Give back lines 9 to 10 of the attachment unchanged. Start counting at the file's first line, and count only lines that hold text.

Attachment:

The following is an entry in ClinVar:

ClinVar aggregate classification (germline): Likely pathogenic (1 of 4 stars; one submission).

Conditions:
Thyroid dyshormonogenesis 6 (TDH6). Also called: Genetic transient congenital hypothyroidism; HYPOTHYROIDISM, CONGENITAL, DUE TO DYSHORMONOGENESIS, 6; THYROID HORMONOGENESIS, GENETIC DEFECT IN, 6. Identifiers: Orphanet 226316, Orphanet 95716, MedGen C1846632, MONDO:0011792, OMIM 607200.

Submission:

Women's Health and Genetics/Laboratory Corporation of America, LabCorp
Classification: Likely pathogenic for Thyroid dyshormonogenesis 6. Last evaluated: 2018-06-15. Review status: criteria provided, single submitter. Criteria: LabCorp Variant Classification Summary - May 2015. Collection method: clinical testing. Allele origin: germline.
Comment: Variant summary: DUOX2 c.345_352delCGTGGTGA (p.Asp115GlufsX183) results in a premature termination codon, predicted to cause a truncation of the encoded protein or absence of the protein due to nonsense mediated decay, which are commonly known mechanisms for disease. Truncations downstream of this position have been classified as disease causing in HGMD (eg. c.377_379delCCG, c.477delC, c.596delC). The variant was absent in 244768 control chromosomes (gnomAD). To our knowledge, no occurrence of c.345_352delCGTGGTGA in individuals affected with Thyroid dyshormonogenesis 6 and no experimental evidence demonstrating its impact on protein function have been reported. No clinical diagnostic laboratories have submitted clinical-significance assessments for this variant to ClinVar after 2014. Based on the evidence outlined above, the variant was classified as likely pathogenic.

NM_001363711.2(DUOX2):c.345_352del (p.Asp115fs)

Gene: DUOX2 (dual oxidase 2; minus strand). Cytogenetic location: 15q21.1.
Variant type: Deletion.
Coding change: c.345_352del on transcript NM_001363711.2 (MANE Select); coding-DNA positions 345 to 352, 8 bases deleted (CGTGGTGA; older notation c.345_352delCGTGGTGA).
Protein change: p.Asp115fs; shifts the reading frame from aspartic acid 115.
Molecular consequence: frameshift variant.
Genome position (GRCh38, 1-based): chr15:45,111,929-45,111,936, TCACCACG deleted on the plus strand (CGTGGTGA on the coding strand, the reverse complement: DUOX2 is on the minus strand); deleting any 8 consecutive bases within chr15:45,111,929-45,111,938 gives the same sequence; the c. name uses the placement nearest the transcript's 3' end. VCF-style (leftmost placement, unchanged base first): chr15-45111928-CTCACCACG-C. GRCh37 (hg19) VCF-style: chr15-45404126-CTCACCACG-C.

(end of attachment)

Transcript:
NM_001363711.2(DUOX2):c.345_352del (p.Asp115fs)

Gene: DUOX2 (dual oxidase 2; minus strand). Cytogenetic location: 15q21.1.